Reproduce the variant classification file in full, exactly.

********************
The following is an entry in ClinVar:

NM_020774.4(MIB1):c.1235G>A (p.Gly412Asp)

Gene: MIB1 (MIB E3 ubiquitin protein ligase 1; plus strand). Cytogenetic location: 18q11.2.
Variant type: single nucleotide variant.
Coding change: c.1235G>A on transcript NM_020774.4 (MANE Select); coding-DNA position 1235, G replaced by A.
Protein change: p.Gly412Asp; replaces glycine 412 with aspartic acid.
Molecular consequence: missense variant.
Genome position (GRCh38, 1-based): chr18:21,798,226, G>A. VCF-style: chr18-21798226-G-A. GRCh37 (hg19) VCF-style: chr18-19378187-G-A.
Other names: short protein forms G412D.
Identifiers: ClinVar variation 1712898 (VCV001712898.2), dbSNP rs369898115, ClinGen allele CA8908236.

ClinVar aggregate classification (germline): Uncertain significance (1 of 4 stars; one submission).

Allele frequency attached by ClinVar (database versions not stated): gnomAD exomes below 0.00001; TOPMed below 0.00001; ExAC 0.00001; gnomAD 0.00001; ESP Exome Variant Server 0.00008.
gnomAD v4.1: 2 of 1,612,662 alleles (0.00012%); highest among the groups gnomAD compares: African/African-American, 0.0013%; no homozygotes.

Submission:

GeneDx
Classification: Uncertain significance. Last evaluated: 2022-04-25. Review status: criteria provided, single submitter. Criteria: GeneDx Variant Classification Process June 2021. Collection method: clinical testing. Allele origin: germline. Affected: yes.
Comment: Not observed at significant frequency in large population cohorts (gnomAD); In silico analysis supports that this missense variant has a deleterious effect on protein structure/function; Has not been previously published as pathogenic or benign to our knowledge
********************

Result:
The following is an entry in ClinVar:

NM_020774.4(MIB1):c.1235G>A (p.Gly412Asp)

Gene: MIB1 (MIB E3 ubiquitin protein ligase 1; plus strand). Cytogenetic location: 18q11.2.
Variant type: single nucleotide variant.
Coding change: c.1235G>A on transcript NM_020774.4 (MANE Select); coding-DNA position 1235, G replaced by A.
Protein change: p.Gly412Asp; replaces glycine 412 with aspartic acid.
Molecular consequence: missense variant.
Genome position (GRCh38, 1-based): chr18:21,798,226, G>A. VCF-style: chr18-21798226-G-A. GRCh37 (hg19) VCF-style: chr18-19378187-G-A.
Other names: short protein forms G412D.
Identifiers: ClinVar variation 1712898 (VCV001712898.2), dbSNP rs369898115, ClinGen allele CA8908236.

ClinVar aggregate classification (germline): Uncertain significance (1 of 4 stars; one submission).

Allele frequency attached by ClinVar (database versions not stated): gnomAD exomes below 0.00001; TOPMed below 0.00001; ExAC 0.00001; gnomAD 0.00001; ESP Exome Variant Server 0.00008.
gnomAD v4.1: 2 of 1,612,662 alleles (0.00012%); highest among the groups gnomAD compares: African/African-American, 0.0013%; no homozygotes.

Submission:

GeneDx
Classification: Uncertain significance. Last evaluated: 2022-04-25. Review status: criteria provided, single submitter. Criteria: GeneDx Variant Classification Process June 2021. Collection method: clinical testing. Allele origin: germline. Affected: yes.
Comment: Not observed at significant frequency in large population cohorts (gnomAD); In silico analysis supports that this missense variant has a deleterious effect on protein structure/function; Has not been previously published as pathogenic or benign to our knowledge